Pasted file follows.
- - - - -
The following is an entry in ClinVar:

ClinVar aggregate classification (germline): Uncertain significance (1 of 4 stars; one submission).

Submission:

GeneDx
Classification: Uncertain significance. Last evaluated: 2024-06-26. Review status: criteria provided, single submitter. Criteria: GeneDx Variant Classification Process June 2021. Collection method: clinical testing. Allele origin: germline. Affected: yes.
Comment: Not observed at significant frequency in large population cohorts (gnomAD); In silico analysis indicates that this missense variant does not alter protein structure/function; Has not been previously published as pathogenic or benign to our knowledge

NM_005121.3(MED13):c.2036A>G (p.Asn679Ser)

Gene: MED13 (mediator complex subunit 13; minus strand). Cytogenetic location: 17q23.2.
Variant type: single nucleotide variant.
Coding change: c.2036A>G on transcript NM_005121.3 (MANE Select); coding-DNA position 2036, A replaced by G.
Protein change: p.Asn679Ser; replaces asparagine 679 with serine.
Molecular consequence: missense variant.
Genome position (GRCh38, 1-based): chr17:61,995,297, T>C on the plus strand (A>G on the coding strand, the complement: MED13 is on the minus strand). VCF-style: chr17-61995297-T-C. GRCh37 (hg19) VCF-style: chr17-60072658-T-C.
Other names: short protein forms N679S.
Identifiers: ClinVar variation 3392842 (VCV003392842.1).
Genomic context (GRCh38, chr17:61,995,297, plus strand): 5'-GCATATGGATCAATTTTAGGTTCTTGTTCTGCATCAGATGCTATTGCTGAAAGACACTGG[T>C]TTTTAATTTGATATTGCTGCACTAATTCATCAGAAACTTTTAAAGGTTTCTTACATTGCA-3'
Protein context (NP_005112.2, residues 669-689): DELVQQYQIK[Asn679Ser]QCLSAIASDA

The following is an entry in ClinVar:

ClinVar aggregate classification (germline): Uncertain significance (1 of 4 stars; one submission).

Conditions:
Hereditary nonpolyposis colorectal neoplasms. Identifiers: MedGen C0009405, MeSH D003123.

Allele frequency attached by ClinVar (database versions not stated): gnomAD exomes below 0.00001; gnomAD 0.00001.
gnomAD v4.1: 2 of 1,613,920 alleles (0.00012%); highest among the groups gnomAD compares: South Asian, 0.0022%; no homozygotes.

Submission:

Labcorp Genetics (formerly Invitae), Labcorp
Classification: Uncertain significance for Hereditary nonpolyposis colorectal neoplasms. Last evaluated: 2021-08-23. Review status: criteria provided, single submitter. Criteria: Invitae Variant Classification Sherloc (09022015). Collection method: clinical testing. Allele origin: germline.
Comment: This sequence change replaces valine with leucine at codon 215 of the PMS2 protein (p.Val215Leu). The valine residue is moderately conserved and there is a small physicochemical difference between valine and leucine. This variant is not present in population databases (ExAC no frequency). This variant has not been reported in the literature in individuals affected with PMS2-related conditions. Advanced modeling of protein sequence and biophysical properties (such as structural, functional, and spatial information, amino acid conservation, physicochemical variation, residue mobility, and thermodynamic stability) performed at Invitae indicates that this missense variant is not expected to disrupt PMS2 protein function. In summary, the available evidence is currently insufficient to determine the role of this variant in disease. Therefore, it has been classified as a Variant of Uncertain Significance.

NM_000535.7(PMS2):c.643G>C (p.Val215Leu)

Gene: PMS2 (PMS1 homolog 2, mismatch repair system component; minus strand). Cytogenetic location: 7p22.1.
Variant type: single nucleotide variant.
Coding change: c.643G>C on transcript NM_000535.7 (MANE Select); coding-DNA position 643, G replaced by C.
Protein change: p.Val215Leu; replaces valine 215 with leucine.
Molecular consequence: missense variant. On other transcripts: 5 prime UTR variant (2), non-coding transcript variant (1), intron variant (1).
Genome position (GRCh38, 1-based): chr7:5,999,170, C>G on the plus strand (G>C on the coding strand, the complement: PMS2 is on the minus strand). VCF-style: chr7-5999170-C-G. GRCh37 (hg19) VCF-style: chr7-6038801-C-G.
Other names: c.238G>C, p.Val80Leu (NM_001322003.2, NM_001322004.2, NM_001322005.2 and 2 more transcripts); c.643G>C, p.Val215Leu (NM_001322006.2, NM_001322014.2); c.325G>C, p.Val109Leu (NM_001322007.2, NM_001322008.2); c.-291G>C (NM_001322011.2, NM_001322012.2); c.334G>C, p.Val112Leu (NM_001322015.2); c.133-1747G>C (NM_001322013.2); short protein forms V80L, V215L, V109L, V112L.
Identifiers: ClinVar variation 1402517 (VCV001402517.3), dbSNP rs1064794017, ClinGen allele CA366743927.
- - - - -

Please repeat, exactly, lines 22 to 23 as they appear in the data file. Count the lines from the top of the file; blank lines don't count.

Allele frequency attached by ClinVar (database versions not stated): gnomAD exomes below 0.00001; gnomAD 0.00001.
gnomAD v4.1: 2 of 1,613,920 alleles (0.00012%); highest among the groups gnomAD compares: South Asian, 0.0022%; no homozygotes.